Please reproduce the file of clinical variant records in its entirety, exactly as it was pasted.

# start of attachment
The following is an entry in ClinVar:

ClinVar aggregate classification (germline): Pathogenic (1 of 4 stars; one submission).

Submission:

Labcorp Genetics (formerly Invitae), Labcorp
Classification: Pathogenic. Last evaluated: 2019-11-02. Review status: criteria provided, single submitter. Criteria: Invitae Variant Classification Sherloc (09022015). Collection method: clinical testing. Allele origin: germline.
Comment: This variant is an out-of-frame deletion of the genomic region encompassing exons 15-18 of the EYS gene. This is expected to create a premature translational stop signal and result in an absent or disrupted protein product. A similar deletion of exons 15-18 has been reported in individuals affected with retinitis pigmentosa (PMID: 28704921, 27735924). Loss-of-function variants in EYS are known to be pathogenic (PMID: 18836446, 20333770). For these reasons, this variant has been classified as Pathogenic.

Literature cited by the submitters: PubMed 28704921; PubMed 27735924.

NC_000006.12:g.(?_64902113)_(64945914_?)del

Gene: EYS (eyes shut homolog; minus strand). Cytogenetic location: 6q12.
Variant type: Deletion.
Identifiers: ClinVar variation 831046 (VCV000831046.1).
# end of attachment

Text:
The following is an entry in ClinVar:

ClinVar aggregate classification (germline): Pathogenic (1 of 4 stars; one submission).

Submission:

Labcorp Genetics (formerly Invitae), Labcorp
Classification: Pathogenic. Last evaluated: 2019-11-02. Review status: criteria provided, single submitter. Criteria: Invitae Variant Classification Sherloc (09022015). Collection method: clinical testing. Allele origin: germline.
Comment: This variant is an out-of-frame deletion of the genomic region encompassing exons 15-18 of the EYS gene. This is expected to create a premature translational stop signal and result in an absent or disrupted protein product. A similar deletion of exons 15-18 has been reported in individuals affected with retinitis pigmentosa (PMID: 28704921, 27735924). Loss-of-function variants in EYS are known to be pathogenic (PMID: 18836446, 20333770). For these reasons, this variant has been classified as Pathogenic.

Literature cited by the submitters: PubMed 28704921; PubMed 27735924.

NC_000006.12:g.(?_64902113)_(64945914_?)del

Gene: EYS (eyes shut homolog; minus strand). Cytogenetic location: 6q12.
Variant type: Deletion.
Identifiers: ClinVar variation 831046 (VCV000831046.1).